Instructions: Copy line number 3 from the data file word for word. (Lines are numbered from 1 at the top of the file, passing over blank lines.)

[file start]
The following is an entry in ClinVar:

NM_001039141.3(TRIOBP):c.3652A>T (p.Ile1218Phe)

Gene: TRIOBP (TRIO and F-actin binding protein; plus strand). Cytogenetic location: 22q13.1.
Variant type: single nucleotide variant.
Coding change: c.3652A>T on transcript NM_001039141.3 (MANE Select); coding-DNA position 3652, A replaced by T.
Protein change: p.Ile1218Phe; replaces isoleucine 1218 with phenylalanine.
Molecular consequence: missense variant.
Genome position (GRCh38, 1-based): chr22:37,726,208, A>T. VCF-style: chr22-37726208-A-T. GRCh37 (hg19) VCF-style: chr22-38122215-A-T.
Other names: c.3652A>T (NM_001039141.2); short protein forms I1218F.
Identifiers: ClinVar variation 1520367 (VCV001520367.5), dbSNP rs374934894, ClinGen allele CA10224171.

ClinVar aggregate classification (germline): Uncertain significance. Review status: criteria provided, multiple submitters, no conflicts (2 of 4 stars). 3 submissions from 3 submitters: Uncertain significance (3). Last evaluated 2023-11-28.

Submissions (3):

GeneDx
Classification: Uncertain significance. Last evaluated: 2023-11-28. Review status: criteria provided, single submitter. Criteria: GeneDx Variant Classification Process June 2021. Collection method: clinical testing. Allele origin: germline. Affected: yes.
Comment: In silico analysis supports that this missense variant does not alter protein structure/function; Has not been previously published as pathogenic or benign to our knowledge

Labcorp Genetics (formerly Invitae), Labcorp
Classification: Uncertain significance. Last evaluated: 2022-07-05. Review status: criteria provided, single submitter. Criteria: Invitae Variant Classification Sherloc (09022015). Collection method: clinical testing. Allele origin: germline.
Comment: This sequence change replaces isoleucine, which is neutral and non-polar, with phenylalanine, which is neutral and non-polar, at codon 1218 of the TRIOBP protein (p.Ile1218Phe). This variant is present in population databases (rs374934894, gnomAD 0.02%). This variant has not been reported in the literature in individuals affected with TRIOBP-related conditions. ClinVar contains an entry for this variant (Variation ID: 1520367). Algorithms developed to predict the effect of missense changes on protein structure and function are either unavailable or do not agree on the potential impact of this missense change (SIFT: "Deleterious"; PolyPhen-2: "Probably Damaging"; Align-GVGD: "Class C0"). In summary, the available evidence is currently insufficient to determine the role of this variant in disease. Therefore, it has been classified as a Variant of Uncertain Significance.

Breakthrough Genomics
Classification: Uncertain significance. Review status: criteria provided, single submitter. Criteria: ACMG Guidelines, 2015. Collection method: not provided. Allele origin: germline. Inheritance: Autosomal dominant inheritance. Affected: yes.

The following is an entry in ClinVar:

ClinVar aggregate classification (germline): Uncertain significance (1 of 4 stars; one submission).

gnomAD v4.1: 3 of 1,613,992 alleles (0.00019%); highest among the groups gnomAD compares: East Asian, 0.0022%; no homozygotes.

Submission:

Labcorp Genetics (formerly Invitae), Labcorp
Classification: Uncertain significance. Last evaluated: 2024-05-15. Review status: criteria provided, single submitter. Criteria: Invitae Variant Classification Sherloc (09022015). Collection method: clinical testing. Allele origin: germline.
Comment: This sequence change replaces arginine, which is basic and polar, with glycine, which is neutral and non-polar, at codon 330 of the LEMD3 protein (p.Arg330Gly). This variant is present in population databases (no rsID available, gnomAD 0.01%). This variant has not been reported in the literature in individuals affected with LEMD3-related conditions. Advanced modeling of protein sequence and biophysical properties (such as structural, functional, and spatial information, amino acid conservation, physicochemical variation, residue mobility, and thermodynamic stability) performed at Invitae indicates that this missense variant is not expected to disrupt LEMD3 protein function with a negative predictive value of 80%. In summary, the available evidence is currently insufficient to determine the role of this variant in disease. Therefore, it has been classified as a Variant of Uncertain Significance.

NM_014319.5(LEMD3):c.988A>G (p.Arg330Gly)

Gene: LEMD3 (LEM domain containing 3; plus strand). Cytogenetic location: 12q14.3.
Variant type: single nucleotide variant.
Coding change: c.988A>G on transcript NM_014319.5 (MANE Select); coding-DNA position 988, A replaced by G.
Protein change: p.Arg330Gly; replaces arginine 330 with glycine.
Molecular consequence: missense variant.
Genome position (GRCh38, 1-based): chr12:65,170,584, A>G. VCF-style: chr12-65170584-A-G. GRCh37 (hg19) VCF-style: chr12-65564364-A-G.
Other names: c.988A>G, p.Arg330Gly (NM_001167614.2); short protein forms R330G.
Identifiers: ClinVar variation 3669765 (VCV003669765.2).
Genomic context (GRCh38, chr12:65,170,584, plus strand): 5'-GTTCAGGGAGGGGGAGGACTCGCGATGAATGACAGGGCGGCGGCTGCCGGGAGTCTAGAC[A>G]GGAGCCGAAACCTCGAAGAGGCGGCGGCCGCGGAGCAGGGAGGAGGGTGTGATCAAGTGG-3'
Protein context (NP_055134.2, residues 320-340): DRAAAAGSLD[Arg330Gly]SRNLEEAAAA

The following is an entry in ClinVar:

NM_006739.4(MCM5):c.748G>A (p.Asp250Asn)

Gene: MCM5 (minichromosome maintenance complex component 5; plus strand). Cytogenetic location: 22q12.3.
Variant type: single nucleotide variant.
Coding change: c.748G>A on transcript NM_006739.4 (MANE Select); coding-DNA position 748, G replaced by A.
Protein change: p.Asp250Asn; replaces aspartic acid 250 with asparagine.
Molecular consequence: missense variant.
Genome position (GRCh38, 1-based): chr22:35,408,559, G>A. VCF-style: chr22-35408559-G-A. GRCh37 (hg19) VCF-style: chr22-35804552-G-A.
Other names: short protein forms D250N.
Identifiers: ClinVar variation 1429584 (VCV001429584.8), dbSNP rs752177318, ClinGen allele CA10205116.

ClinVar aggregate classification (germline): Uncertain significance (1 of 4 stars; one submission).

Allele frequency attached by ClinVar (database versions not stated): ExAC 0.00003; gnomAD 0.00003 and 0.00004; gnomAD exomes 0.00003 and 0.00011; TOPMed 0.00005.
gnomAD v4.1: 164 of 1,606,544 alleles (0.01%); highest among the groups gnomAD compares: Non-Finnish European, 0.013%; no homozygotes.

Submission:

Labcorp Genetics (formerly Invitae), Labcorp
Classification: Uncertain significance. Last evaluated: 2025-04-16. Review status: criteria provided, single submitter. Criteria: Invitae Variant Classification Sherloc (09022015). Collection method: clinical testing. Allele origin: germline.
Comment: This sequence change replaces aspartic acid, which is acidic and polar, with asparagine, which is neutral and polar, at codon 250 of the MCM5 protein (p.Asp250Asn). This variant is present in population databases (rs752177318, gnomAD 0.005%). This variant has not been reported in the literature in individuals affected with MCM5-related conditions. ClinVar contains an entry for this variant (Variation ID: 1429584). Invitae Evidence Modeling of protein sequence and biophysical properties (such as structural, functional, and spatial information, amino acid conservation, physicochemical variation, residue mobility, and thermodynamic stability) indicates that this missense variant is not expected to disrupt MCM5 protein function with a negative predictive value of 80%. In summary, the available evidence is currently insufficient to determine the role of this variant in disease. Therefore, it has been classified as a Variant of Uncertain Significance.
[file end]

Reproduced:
Gene: TRIOBP (TRIO and F-actin binding protein; plus strand). Cytogenetic location: 22q13.1.